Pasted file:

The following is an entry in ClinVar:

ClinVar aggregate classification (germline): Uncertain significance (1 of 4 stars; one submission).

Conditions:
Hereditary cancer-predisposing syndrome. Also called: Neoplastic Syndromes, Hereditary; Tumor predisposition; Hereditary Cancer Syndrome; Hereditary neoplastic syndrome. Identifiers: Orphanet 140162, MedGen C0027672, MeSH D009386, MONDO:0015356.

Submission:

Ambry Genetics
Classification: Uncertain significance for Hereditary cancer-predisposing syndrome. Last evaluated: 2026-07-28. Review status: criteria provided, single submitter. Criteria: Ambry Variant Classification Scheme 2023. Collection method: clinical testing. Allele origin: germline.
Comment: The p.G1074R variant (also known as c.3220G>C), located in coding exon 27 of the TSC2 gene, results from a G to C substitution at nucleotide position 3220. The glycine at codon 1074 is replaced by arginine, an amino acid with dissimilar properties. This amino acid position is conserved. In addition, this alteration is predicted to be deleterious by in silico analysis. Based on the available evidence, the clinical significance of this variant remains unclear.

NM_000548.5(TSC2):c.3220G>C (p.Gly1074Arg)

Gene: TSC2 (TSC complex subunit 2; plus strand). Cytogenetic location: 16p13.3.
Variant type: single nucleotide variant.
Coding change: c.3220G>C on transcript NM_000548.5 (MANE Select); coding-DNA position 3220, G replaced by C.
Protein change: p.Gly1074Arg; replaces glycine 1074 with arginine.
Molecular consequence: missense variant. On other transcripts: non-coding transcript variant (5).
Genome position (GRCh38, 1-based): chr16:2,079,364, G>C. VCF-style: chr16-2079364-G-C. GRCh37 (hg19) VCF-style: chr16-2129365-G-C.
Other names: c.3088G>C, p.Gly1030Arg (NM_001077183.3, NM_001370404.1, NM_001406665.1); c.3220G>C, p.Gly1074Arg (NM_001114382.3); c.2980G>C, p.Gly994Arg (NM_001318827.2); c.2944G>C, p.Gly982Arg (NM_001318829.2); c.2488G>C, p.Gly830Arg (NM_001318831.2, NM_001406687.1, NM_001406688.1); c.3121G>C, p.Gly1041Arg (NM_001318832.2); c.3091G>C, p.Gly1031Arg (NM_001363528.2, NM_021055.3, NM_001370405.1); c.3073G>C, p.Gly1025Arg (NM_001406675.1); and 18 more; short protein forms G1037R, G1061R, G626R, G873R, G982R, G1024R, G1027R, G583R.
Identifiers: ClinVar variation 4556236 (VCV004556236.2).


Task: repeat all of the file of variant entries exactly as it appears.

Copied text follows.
The following is an entry in ClinVar:

ClinVar aggregate classification (germline): Uncertain significance (1 of 4 stars; one submission).

Conditions:
Hereditary cancer-predisposing syndrome. Also called: Neoplastic Syndromes, Hereditary; Tumor predisposition; Hereditary Cancer Syndrome; Hereditary neoplastic syndrome. Identifiers: Orphanet 140162, MedGen C0027672, MeSH D009386, MONDO:0015356.

Submission:

Ambry Genetics
Classification: Uncertain significance for Hereditary cancer-predisposing syndrome. Last evaluated: 2026-07-28. Review status: criteria provided, single submitter. Criteria: Ambry Variant Classification Scheme 2023. Collection method: clinical testing. Allele origin: germline.
Comment: The p.G1074R variant (also known as c.3220G>C), located in coding exon 27 of the TSC2 gene, results from a G to C substitution at nucleotide position 3220. The glycine at codon 1074 is replaced by arginine, an amino acid with dissimilar properties. This amino acid position is conserved. In addition, this alteration is predicted to be deleterious by in silico analysis. Based on the available evidence, the clinical significance of this variant remains unclear.

NM_000548.5(TSC2):c.3220G>C (p.Gly1074Arg)

Gene: TSC2 (TSC complex subunit 2; plus strand). Cytogenetic location: 16p13.3.
Variant type: single nucleotide variant.
Coding change: c.3220G>C on transcript NM_000548.5 (MANE Select); coding-DNA position 3220, G replaced by C.
Protein change: p.Gly1074Arg; replaces glycine 1074 with arginine.
Molecular consequence: missense variant. On other transcripts: non-coding transcript variant (5).
Genome position (GRCh38, 1-based): chr16:2,079,364, G>C. VCF-style: chr16-2079364-G-C. GRCh37 (hg19) VCF-style: chr16-2129365-G-C.
Other names: c.3088G>C, p.Gly1030Arg (NM_001077183.3, NM_001370404.1, NM_001406665.1); c.3220G>C, p.Gly1074Arg (NM_001114382.3); c.2980G>C, p.Gly994Arg (NM_001318827.2); c.2944G>C, p.Gly982Arg (NM_001318829.2); c.2488G>C, p.Gly830Arg (NM_001318831.2, NM_001406687.1, NM_001406688.1); c.3121G>C, p.Gly1041Arg (NM_001318832.2); c.3091G>C, p.Gly1031Arg (NM_001363528.2, NM_021055.3, NM_001370405.1); c.3073G>C, p.Gly1025Arg (NM_001406675.1); and 18 more; short protein forms G1037R, G1061R, G626R, G873R, G982R, G1024R, G1027R, G583R.
Identifiers: ClinVar variation 4556236 (VCV004556236.2).